About 5 months ago we adopted our first rescue dog. A black lab we named Pepper. We seriously won the rescue jackpot with her. She is a super sweetheart, easy going, fit right into our family (with 2 cats), and loves everyone she meets.
We don’t know how we scored so big! Her only flaw is that she has developed some separation anxiety. Who can blame her? Like most rescues her story is a sad one, being abandoned in a house with her sibling lab brother when her human family moved out. (Seriously, what is wrong with some people?!)
As part of our strategy to help remove her separation anxiety we’ve done a bit of everything: changing everything about our routines, leaving on tv, leaving on music, leaving on a loop of my recorded meditations, recording us having a conversation and leaving that on loop, using a thunder shirt, moving her crate to a new location, we even turned off all the panel sound on our alarm system so we could arm it without her even knowing!
That’s right - the panel makes no sound now. So not only can we set the system without her knowing it, but when we come home it doesn’t even beep when the system is tripped. The only sound it makes is the siren when the alarm goes off. And we’ve been hearing that a lot lately!
How is it possible that we keep setting this thing off almost on a daily basis when we’ve been using an alarm system for 13 years?!
This is what I woke up thinking about this morning as my husband set the alarm off for the first time today. (I then set it off after returning from our walk!)
Its the first thing we do every time we walk in the door. Shouldn’t this be an automatic habit by now?
But without the beep letting us know its been tripped we keep forgetting to turn it off.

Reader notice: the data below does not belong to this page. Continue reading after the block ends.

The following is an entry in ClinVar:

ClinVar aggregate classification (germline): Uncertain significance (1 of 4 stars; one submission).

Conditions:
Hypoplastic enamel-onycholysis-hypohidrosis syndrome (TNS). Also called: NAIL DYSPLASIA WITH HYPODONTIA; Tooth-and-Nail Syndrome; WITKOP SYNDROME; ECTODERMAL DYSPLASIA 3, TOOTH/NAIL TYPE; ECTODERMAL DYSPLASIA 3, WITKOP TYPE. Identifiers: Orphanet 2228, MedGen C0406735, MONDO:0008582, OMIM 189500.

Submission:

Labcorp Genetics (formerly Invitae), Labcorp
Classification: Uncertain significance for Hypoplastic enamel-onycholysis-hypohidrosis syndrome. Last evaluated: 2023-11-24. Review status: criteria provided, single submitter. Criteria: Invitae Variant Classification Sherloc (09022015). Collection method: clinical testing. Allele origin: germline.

Why do we keep forgetting when this has been part of our daily routine for so long?
The answer is that without the audible reminder of the beep we just simply forget that we need to do it - even after 13 years. That blows my mind!
This got me thinking about reminders in general. I know I have to add every task or event to my calendar or it will get forgotten.
And I started thinking about when I wanted to create a meditation practice on my own and how I had to schedule it to be part of my day or it wouldn’t happen.
Anytime you want to do something that is out of your usual routine (or maybe even if it’s part of your usual routine - like the alarm!) it is helpful to take the time to create a reminder for yourself.
[This same concept could be used to remove a habit you no longer want too - just remove the trigger.]
For now, I’m adding a note to remind us to turn off the alarm!
Oh, and Pepper is doing much better with her separation anxiety. We don’t have her 100% yet, but our last time out she actually slept. Hopefully that means, we can turn the alarm sound back on soon.
If you’d like reminders (and a whole supportive program) to create your daily meditation practice - join us for Motivate To Meditate!
Jenn White, Yoga Educator, Meditation Teacher, and Owner of Embodied Bliss, began her journey of yoga and meditation in 2004 while recovering from a back injury. Feeling lost, restless and seeking something more from life, she found her path through meditation.
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